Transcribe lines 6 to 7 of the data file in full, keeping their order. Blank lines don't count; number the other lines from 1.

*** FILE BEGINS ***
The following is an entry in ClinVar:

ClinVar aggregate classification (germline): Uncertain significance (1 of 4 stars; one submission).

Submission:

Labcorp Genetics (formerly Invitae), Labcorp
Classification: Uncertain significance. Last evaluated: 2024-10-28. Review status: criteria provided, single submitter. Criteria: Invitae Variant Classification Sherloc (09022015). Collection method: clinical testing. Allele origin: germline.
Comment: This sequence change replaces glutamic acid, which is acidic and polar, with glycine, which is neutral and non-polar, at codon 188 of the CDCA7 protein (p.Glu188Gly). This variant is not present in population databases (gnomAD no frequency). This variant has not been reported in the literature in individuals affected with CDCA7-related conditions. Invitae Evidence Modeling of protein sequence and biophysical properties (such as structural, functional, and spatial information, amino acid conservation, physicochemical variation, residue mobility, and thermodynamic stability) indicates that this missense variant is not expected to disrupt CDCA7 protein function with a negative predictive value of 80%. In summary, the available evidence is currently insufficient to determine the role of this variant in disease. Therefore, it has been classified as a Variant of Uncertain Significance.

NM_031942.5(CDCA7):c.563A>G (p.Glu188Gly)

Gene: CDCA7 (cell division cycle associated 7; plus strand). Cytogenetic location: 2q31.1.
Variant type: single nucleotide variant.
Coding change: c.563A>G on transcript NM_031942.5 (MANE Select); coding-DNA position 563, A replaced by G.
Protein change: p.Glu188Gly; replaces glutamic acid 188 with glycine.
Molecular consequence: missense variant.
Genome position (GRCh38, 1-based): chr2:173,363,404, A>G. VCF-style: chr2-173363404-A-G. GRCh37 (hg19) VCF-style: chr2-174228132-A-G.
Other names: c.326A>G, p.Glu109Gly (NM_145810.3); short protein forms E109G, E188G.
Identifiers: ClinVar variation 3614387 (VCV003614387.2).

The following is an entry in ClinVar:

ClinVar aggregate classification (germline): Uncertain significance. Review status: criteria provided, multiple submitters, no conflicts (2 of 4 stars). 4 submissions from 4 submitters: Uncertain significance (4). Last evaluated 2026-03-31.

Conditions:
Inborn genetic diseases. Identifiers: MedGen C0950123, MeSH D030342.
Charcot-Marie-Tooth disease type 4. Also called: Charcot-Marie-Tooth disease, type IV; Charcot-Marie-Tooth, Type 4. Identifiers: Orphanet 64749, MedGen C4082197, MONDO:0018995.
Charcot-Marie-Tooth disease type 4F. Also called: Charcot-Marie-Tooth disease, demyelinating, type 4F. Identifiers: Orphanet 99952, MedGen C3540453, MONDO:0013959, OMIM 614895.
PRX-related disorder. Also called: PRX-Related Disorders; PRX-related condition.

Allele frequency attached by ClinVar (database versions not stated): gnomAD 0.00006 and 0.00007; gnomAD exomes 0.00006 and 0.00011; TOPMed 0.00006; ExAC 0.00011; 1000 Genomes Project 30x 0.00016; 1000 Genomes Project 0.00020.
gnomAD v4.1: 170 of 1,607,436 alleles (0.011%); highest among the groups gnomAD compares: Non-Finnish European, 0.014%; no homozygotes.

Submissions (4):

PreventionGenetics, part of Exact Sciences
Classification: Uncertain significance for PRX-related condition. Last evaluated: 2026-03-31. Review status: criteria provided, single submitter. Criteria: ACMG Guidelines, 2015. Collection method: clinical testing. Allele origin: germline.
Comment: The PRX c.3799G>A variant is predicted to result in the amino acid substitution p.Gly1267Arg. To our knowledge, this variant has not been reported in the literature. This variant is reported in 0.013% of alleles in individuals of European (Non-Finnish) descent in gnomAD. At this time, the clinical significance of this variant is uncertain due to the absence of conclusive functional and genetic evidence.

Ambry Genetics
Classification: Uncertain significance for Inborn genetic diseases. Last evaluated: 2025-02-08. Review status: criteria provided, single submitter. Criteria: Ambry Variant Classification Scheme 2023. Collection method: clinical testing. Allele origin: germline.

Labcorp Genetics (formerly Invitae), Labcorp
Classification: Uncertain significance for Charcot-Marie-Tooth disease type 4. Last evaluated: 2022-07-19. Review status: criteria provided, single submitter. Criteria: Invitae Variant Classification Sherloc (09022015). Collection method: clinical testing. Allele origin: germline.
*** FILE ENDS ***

Comment: This sequence change replaces glutamic acid, which is acidic and polar, with glycine, which is neutral and non-polar, at codon 188 of the CDCA7 protein (p.Glu188Gly). This variant is not present in population databases (gnomAD no frequency). This variant has not been reported in the literature in individuals affected with CDCA7-related conditions. Invitae Evidence Modeling of protein sequence and biophysical properties (such as structural, functional, and spatial information, amino acid conservation, physicochemical variation, residue mobility, and thermodynamic stability) indicates that this missense variant is not expected to disrupt CDCA7 protein function with a negative predictive value of 80%. In summary, the available evidence is currently insufficient to determine the role of this variant in disease. Therefore, it has been classified as a Variant of Uncertain Significance.

NM_031942.5(CDCA7):c.563A>G (p.Glu188Gly)